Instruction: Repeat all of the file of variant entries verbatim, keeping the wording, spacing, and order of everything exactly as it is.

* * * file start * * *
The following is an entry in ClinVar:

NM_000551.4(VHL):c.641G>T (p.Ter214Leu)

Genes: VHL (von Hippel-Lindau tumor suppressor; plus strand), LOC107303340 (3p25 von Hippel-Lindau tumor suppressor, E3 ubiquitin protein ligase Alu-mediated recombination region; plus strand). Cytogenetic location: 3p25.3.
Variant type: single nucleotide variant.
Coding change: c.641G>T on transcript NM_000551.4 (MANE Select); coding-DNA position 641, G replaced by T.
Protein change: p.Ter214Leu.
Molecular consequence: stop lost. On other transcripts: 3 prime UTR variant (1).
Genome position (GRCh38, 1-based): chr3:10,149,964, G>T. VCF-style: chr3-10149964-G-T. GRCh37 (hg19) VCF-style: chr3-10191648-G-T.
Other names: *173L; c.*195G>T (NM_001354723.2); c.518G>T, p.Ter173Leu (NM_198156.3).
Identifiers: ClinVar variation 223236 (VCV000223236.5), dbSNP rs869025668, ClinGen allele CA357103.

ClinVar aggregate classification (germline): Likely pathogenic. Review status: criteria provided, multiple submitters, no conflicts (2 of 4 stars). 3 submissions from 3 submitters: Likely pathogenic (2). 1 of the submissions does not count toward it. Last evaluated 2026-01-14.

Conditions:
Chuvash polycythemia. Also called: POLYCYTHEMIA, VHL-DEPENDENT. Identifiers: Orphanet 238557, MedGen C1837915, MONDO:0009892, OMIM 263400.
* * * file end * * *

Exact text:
The following is an entry in ClinVar:

NM_000551.4(VHL):c.641G>T (p.Ter214Leu)

Genes: VHL (von Hippel-Lindau tumor suppressor; plus strand), LOC107303340 (3p25 von Hippel-Lindau tumor suppressor, E3 ubiquitin protein ligase Alu-mediated recombination region; plus strand). Cytogenetic location: 3p25.3.
Variant type: single nucleotide variant.
Coding change: c.641G>T on transcript NM_000551.4 (MANE Select); coding-DNA position 641, G replaced by T.
Protein change: p.Ter214Leu.
Molecular consequence: stop lost. On other transcripts: 3 prime UTR variant (1).
Genome position (GRCh38, 1-based): chr3:10,149,964, G>T. VCF-style: chr3-10149964-G-T. GRCh37 (hg19) VCF-style: chr3-10191648-G-T.
Other names: *173L; c.*195G>T (NM_001354723.2); c.518G>T, p.Ter173Leu (NM_198156.3).
Identifiers: ClinVar variation 223236 (VCV000223236.5), dbSNP rs869025668, ClinGen allele CA357103.

ClinVar aggregate classification (germline): Likely pathogenic. Review status: criteria provided, multiple submitters, no conflicts (2 of 4 stars). 3 submissions from 3 submitters: Likely pathogenic (2). 1 of the submissions does not count toward it. Last evaluated 2026-01-14.

Conditions:
Chuvash polycythemia. Also called: POLYCYTHEMIA, VHL-DEPENDENT. Identifiers: Orphanet 238557, MedGen C1837915, MONDO:0009892, OMIM 263400.